i am being look after very well, the one thing i would ask my lung doctor, is it inherited, althought mine was caused by T.B.as most of nearly two generations all under 30 were wiped out so i have no one to ask, many thanks for the information though

    love jan x

  • Hi Jan, when I was first diagnosed I asked my consultant if my condition (emphysema) was genetic, as my mother had it, it was 18 years ago and he hmmmd a bit and said they weren't sure. I was sure back then and even more sure now. It's too much of a coincidence. My mother barely smoked and was diagnosed in her 60's, whereas I smoked a lot and was diagnosed in my early 40's, My brother only smoked for a couple of years in his late teens, but suffers terrible chest colds/bronchitis in the winter so, to me, it's pretty clear to me that a lot of the problems we have are genetic. No expert though! Libby

  • thanks libby

    i think it is genitic and will ask my specialist nex thursday, i think it will be interesting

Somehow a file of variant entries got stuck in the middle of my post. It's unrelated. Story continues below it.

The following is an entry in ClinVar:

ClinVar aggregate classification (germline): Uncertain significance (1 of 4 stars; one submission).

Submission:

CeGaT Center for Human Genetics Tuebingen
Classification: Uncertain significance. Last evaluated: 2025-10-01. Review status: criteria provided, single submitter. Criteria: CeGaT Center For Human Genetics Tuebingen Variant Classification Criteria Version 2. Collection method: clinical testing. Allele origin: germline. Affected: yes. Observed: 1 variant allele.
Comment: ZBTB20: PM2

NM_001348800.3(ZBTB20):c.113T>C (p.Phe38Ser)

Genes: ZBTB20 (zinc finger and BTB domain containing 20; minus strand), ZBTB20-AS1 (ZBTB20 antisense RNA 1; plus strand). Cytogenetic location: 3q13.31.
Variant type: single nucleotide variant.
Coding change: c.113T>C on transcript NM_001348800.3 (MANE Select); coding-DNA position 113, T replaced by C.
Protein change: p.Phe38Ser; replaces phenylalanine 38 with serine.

love jan xxx

  • Hi thatcham 1939, there is a great site, Bronchietasis R Us, which will answer any questions you may want to know about Bronc. you don't have to join, you can read all you want about, causes, medication, help available etc. as there is a drop down menu at the top of each forum page and you can access this information as a guest. I don't think it is inherited, although people can be born with it.

    Many thanks Mark for your excellent explanation on C.O.P.D.

  • Thankyou, most helpful xxxxx

  • Hi thatcham - BLF had a really good webinar about bronchiectasis a few months ago run by Dr Michael Loebinger of the Brompton. Here's the link to it on youtube to save you looking it up (hope this works)